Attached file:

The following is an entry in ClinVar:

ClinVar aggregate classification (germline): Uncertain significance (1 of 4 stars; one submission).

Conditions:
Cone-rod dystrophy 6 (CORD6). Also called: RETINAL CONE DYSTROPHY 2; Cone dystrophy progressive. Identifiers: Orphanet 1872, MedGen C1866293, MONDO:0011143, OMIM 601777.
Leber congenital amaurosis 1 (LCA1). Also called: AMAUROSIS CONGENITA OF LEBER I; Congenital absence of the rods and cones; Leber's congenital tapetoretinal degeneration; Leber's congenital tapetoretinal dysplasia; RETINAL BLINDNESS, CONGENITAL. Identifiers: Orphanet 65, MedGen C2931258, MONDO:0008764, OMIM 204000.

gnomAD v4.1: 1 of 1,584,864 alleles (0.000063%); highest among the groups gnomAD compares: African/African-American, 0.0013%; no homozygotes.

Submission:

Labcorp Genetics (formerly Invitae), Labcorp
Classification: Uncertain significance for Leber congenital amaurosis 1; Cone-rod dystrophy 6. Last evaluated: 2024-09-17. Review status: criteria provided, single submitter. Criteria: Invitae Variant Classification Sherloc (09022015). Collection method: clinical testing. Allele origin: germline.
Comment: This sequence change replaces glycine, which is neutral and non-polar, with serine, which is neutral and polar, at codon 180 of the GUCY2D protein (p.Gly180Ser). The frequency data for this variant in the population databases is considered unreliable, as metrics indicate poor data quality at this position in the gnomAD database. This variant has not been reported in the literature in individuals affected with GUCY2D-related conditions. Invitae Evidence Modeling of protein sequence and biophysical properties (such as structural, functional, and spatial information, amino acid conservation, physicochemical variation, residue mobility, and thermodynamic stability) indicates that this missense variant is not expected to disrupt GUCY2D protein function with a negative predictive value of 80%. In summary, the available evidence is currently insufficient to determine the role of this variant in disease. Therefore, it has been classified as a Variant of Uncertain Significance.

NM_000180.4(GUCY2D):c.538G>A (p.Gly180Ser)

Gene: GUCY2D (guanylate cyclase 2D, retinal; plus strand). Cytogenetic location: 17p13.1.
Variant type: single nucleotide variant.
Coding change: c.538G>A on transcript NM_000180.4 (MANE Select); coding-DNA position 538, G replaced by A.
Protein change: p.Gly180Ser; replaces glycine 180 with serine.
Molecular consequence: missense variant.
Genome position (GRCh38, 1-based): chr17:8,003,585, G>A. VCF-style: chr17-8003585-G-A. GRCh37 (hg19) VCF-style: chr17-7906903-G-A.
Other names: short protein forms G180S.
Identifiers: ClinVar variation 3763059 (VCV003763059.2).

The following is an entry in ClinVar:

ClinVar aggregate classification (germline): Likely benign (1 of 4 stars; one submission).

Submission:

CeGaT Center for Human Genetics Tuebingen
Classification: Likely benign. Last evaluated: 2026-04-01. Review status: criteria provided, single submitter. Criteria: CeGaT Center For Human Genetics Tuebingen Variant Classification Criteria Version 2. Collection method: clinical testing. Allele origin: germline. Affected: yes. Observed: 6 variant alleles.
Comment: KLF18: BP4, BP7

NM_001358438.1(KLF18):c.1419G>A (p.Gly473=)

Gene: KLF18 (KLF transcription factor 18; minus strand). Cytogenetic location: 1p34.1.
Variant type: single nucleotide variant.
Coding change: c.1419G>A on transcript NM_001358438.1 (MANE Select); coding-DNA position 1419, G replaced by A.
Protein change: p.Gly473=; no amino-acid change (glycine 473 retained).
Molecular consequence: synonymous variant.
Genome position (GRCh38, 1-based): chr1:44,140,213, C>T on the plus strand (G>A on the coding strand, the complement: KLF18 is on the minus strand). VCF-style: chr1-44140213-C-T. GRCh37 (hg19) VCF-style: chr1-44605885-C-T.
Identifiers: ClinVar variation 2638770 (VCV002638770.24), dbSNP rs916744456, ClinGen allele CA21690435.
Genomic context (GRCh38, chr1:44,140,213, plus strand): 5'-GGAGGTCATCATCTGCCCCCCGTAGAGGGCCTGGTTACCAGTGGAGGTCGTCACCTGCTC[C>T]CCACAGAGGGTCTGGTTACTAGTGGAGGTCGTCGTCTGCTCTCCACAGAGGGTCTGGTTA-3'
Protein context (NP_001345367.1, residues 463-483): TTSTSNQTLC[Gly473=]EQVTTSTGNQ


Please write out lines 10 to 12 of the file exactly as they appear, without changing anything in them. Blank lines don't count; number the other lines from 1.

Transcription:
Comment: This sequence change replaces glycine, which is neutral and non-polar, with serine, which is neutral and polar, at codon 180 of the GUCY2D protein (p.Gly180Ser). The frequency data for this variant in the population databases is considered unreliable, as metrics indicate poor data quality at this position in the gnomAD database. This variant has not been reported in the literature in individuals affected with GUCY2D-related conditions. Invitae Evidence Modeling of protein sequence and biophysical properties (such as structural, functional, and spatial information, amino acid conservation, physicochemical variation, residue mobility, and thermodynamic stability) indicates that this missense variant is not expected to disrupt GUCY2D protein function with a negative predictive value of 80%. In summary, the available evidence is currently insufficient to determine the role of this variant in disease. Therefore, it has been classified as a Variant of Uncertain Significance.

NM_000180.4(GUCY2D):c.538G>A (p.Gly180Ser)

Gene: GUCY2D (guanylate cyclase 2D, retinal; plus strand). Cytogenetic location: 17p13.1.